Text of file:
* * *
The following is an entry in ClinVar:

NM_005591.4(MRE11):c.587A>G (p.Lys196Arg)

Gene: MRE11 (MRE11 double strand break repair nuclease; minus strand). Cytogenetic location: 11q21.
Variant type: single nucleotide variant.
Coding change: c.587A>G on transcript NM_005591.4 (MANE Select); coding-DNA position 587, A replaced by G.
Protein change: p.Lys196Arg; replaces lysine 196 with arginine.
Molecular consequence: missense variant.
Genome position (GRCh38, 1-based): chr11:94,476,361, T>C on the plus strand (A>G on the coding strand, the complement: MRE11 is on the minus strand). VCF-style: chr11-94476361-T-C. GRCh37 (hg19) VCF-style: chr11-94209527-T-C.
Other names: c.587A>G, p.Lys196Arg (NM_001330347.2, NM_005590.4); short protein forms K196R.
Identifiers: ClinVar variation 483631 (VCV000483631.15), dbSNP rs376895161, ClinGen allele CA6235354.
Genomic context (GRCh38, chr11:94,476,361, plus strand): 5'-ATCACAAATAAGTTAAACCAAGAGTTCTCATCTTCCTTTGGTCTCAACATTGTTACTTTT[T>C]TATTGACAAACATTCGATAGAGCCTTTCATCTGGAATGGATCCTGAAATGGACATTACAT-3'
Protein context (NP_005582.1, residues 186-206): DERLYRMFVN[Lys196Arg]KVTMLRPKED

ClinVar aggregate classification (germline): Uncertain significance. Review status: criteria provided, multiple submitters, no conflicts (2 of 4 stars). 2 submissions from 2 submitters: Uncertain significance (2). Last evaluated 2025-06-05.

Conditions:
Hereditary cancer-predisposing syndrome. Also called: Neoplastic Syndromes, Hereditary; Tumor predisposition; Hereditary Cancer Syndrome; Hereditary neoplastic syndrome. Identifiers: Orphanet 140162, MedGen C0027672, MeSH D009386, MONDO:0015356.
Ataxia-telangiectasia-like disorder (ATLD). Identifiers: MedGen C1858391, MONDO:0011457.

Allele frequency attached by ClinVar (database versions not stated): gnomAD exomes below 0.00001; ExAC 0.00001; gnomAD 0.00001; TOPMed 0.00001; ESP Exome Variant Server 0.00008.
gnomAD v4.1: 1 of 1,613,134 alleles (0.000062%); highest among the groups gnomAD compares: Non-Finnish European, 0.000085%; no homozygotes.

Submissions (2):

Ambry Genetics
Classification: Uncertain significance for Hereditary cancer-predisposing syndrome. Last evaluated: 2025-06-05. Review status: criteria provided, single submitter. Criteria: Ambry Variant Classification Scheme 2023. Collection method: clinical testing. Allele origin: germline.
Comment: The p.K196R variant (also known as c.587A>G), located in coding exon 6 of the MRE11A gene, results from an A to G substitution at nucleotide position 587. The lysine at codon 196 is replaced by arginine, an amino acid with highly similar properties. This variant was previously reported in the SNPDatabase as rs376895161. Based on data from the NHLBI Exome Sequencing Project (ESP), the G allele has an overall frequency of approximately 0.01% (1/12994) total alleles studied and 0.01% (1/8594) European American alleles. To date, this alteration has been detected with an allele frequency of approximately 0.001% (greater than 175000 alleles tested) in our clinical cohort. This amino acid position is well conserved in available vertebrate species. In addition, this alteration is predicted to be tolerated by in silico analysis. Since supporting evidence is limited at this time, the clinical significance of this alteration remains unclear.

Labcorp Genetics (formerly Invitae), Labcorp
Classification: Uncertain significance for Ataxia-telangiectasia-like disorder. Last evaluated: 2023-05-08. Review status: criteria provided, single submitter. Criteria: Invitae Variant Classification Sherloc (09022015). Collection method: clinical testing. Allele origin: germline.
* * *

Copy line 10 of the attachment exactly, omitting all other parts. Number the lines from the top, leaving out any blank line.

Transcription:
Identifiers: ClinVar variation 483631 (VCV000483631.15), dbSNP rs376895161, ClinGen allele CA6235354.